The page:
Background Psychological stress has been known as one of triggering factors in systemic lupus erythematosus (SLE). Saliva can be obtained easily without any invasive or painful procedure. Previously it has not been studied to measure disease related markers in saliva in patients with SLE.
Objectives We investigated the salivary stress hormones, disease related biomarkers and two questionnairs about stress and depression among SLE patients and healthy controls.
Methods Saliva were collected from patients with SLE (n=110) and healthy normal controls (NC, n=59). Salivary cortisol, α-amylase, interleukin-1β (IL-1β) and antichromatin antibody were measured by enzyme-linked immunosorbent assay. Also, perceived stress scale (PSS) and Beck depression index (BDI) were surveyed from all participants.
Results The mean levels of salivary α-amylase were higher in SLE than in the NC (128.09±60.61 U/ml vs 101.56±54.30 U/ml, p =0.004) Also, antichromatin antibody was higher (50.7±114.3 AU vs 14.1±17.2 AU, p =0.002). However, those of cortisol and IL-1β were not different between the SLE and the NC. The mean value of BDI was more increased in the SLE than that in the NC (10.86±9.25 vs 5.37±4.82, p <0.001), but there was no difference in the PSS. Salivary α-amylase was correlated with only ESR, and salivary IL-1β was correlated with BDI, disease duration, and ESR. Salivary antichromatin antibody was correlated with oral ulcer, and leukocyte count. SLE patients whose SLEDAI has been elevated had higher PSS scores and high titers of salivary antichromatin antibody 4 or 5 months before.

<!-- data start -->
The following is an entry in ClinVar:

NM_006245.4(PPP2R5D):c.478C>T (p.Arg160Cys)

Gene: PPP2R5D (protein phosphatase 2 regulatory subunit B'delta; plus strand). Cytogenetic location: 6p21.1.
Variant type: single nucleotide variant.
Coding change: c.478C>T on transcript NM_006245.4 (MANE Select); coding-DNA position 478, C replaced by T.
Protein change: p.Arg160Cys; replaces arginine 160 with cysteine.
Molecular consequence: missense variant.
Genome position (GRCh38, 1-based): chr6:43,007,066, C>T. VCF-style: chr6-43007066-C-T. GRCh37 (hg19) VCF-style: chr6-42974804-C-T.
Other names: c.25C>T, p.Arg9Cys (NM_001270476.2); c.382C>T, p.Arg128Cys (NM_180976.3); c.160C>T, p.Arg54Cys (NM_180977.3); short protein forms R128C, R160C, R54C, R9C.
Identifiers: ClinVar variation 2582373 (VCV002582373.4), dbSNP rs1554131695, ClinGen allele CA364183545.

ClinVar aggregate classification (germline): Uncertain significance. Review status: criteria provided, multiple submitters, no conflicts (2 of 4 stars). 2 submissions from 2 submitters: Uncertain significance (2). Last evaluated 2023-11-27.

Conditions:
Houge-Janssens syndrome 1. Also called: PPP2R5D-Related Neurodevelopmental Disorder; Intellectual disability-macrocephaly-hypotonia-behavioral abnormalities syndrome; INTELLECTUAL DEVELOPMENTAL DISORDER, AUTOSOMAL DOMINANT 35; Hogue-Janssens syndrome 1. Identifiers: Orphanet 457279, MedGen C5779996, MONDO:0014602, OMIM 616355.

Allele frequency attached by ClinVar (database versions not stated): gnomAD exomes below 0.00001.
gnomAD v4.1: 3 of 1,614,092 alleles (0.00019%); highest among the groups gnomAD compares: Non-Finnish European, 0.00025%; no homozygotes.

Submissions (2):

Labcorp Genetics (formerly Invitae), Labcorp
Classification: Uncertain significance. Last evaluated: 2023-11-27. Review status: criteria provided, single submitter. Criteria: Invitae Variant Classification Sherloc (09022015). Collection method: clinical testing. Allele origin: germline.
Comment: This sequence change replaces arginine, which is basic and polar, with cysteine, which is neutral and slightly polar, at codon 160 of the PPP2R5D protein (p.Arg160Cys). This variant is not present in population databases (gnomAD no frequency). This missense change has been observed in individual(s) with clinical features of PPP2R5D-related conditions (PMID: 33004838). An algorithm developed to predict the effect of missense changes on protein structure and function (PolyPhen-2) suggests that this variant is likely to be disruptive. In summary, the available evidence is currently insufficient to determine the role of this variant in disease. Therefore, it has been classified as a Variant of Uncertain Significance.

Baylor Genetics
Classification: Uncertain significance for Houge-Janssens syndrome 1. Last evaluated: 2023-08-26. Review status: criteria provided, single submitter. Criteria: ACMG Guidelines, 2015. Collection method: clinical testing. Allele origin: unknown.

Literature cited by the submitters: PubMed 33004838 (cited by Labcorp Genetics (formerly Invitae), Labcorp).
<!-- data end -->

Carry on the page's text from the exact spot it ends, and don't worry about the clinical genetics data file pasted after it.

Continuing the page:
Conclusions Salivary α-amylase and antichromatin antibody were elevated in patients with SLE. The SLE patients were suggested be more depressed than normal healthy control. There was no difference in recognizing stress, however, the activity of SLE became worse with increasing perceived stress levels.
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Disclosure of Interest None declared